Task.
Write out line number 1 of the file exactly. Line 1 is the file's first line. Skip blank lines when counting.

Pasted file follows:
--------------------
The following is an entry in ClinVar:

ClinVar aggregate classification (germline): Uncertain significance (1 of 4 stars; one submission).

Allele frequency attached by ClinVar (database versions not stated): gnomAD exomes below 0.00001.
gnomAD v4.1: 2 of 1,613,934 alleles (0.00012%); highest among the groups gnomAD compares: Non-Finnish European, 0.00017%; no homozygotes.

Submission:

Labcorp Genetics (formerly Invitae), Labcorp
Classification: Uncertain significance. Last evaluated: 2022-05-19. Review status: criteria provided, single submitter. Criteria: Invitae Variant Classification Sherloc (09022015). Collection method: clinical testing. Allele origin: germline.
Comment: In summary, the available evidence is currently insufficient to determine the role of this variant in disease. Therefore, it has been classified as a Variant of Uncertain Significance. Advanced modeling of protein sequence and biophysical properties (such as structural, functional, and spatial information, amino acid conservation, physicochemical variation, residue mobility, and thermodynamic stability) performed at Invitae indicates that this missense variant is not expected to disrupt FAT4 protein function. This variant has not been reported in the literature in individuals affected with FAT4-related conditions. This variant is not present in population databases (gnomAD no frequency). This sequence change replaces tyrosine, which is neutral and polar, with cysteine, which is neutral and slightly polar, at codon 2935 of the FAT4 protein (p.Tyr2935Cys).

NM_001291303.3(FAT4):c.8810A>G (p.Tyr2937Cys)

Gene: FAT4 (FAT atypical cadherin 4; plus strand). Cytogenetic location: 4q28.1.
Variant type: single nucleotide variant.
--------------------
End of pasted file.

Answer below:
The following is an entry in ClinVar: